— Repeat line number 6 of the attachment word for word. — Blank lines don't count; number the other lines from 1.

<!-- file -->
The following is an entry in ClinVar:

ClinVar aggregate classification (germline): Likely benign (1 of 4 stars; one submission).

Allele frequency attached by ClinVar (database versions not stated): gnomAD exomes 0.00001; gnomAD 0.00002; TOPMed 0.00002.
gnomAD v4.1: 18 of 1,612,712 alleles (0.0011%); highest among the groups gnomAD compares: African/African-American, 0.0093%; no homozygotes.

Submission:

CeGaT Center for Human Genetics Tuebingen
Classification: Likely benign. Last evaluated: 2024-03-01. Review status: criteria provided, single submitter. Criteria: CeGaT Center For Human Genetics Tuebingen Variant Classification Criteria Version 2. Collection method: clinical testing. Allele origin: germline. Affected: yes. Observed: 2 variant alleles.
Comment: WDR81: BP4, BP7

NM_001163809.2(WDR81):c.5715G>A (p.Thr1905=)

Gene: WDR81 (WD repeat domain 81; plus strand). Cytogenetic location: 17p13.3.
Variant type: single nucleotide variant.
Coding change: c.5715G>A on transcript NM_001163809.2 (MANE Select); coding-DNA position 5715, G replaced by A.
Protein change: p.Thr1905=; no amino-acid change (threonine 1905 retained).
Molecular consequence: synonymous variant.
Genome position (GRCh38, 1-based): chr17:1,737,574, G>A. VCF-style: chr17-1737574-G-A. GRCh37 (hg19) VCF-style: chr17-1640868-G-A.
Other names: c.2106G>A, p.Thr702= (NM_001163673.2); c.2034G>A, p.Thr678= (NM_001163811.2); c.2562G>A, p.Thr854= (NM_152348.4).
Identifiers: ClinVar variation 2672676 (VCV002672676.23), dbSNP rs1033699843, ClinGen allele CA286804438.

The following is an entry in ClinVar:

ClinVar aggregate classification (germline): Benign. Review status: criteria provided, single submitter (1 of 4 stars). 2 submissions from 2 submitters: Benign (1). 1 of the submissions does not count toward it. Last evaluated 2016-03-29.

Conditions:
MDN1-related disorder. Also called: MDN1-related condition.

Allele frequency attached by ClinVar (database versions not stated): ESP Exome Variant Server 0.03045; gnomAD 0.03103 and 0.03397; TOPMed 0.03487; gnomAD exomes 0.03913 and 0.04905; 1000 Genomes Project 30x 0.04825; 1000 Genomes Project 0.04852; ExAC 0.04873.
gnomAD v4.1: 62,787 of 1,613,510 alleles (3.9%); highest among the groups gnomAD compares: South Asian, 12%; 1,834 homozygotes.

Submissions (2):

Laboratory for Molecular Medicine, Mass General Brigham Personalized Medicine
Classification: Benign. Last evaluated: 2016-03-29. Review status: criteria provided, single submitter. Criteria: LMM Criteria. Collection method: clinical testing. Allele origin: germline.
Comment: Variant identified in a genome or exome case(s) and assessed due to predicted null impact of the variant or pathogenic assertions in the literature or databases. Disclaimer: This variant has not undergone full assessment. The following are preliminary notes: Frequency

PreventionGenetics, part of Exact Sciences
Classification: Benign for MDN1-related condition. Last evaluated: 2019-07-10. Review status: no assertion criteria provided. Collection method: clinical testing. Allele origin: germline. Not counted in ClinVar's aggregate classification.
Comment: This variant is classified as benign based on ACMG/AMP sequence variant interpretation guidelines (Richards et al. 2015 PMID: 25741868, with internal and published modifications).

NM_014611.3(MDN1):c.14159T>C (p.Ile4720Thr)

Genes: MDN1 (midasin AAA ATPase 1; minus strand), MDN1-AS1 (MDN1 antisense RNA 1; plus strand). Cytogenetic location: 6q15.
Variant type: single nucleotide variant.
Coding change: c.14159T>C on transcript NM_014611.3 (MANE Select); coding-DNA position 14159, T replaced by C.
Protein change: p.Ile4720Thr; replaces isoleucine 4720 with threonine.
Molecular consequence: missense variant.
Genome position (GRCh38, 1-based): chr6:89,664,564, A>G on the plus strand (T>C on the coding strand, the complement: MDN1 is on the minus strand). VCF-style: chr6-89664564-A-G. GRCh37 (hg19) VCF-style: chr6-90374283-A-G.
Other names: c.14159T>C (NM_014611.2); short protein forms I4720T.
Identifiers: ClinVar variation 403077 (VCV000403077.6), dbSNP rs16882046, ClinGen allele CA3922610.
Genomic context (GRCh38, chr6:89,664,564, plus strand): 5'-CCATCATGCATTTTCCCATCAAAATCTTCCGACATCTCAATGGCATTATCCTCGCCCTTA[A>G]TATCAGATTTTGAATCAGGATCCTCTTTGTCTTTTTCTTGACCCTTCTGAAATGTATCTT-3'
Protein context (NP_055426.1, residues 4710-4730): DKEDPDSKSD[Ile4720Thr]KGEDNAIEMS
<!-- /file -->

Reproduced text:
CeGaT Center for Human Genetics Tuebingen